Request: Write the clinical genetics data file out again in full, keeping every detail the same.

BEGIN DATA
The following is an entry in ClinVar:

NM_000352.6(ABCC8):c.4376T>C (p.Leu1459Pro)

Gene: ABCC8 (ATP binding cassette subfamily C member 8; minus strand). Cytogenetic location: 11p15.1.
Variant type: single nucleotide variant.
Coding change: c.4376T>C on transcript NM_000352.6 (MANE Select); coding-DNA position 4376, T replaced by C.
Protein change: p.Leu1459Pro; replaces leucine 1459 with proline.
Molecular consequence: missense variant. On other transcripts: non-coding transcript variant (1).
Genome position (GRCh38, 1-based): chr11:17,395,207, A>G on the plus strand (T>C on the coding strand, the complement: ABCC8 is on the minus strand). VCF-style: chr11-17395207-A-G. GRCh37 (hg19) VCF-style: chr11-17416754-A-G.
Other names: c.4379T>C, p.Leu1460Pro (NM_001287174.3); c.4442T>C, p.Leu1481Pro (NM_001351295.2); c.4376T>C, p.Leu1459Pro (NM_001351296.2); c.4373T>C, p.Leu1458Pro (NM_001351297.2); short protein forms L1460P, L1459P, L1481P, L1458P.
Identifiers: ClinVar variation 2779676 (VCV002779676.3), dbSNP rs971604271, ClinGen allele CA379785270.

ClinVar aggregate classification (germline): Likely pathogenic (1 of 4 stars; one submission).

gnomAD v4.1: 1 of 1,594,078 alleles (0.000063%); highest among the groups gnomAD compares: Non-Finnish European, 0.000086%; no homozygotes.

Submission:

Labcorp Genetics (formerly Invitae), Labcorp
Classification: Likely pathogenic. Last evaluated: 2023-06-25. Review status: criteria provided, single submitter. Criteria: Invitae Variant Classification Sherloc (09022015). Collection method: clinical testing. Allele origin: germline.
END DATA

The following is an entry in ClinVar:

NM_000352.6(ABCC8):c.4376T>C (p.Leu1459Pro)

Gene: ABCC8 (ATP binding cassette subfamily C member 8; minus strand). Cytogenetic location: 11p15.1.
Variant type: single nucleotide variant.
Coding change: c.4376T>C on transcript NM_000352.6 (MANE Select); coding-DNA position 4376, T replaced by C.
Protein change: p.Leu1459Pro; replaces leucine 1459 with proline.
Molecular consequence: missense variant. On other transcripts: non-coding transcript variant (1).
Genome position (GRCh38, 1-based): chr11:17,395,207, A>G on the plus strand (T>C on the coding strand, the complement: ABCC8 is on the minus strand). VCF-style: chr11-17395207-A-G. GRCh37 (hg19) VCF-style: chr11-17416754-A-G.
Other names: c.4379T>C, p.Leu1460Pro (NM_001287174.3); c.4442T>C, p.Leu1481Pro (NM_001351295.2); c.4376T>C, p.Leu1459Pro (NM_001351296.2); c.4373T>C, p.Leu1458Pro (NM_001351297.2); short protein forms L1460P, L1459P, L1481P, L1458P.
Identifiers: ClinVar variation 2779676 (VCV002779676.3), dbSNP rs971604271, ClinGen allele CA379785270.

ClinVar aggregate classification (germline): Likely pathogenic (1 of 4 stars; one submission).

gnomAD v4.1: 1 of 1,594,078 alleles (0.000063%); highest among the groups gnomAD compares: Non-Finnish European, 0.000086%; no homozygotes.

Submission:

Labcorp Genetics (formerly Invitae), Labcorp
Classification: Likely pathogenic. Last evaluated: 2023-06-25. Review status: criteria provided, single submitter. Criteria: Invitae Variant Classification Sherloc (09022015). Collection method: clinical testing. Allele origin: germline.